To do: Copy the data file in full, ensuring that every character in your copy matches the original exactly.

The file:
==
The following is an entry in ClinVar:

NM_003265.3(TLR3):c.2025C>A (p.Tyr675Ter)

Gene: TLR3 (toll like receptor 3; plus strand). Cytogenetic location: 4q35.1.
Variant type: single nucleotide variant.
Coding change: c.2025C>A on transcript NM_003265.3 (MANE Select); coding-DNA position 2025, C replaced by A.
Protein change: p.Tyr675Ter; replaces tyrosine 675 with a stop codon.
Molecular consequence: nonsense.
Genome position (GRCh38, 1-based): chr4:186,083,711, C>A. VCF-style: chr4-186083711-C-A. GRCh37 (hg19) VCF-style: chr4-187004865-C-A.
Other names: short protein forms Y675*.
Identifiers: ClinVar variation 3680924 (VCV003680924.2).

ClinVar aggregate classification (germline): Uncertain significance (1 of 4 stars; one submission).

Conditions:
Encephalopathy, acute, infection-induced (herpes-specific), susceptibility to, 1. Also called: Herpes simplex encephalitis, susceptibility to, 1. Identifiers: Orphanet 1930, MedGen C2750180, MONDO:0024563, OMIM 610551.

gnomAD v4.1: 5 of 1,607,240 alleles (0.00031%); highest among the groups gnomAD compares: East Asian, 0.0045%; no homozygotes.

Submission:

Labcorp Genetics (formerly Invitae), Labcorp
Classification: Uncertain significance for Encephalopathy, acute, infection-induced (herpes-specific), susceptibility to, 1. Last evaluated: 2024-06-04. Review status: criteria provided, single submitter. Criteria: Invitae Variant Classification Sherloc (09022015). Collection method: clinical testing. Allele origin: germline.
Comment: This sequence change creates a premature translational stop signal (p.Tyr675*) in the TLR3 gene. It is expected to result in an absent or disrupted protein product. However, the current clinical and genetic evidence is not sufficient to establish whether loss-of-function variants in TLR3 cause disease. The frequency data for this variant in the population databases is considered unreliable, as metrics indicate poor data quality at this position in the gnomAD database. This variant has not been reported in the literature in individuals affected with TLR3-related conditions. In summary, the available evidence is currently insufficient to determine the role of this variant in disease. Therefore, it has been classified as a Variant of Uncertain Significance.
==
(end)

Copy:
The following is an entry in ClinVar:

NM_003265.3(TLR3):c.2025C>A (p.Tyr675Ter)

Gene: TLR3 (toll like receptor 3; plus strand). Cytogenetic location: 4q35.1.
Variant type: single nucleotide variant.
Coding change: c.2025C>A on transcript NM_003265.3 (MANE Select); coding-DNA position 2025, C replaced by A.
Protein change: p.Tyr675Ter; replaces tyrosine 675 with a stop codon.
Molecular consequence: nonsense.
Genome position (GRCh38, 1-based): chr4:186,083,711, C>A. VCF-style: chr4-186083711-C-A. GRCh37 (hg19) VCF-style: chr4-187004865-C-A.
Other names: short protein forms Y675*.
Identifiers: ClinVar variation 3680924 (VCV003680924.2).

ClinVar aggregate classification (germline): Uncertain significance (1 of 4 stars; one submission).

Conditions:
Encephalopathy, acute, infection-induced (herpes-specific), susceptibility to, 1. Also called: Herpes simplex encephalitis, susceptibility to, 1. Identifiers: Orphanet 1930, MedGen C2750180, MONDO:0024563, OMIM 610551.

gnomAD v4.1: 5 of 1,607,240 alleles (0.00031%); highest among the groups gnomAD compares: East Asian, 0.0045%; no homozygotes.

Submission:

Labcorp Genetics (formerly Invitae), Labcorp
Classification: Uncertain significance for Encephalopathy, acute, infection-induced (herpes-specific), susceptibility to, 1. Last evaluated: 2024-06-04. Review status: criteria provided, single submitter. Criteria: Invitae Variant Classification Sherloc (09022015). Collection method: clinical testing. Allele origin: germline.
Comment: This sequence change creates a premature translational stop signal (p.Tyr675*) in the TLR3 gene. It is expected to result in an absent or disrupted protein product. However, the current clinical and genetic evidence is not sufficient to establish whether loss-of-function variants in TLR3 cause disease. The frequency data for this variant in the population databases is considered unreliable, as metrics indicate poor data quality at this position in the gnomAD database. This variant has not been reported in the literature in individuals affected with TLR3-related conditions. In summary, the available evidence is currently insufficient to determine the role of this variant in disease. Therefore, it has been classified as a Variant of Uncertain Significance.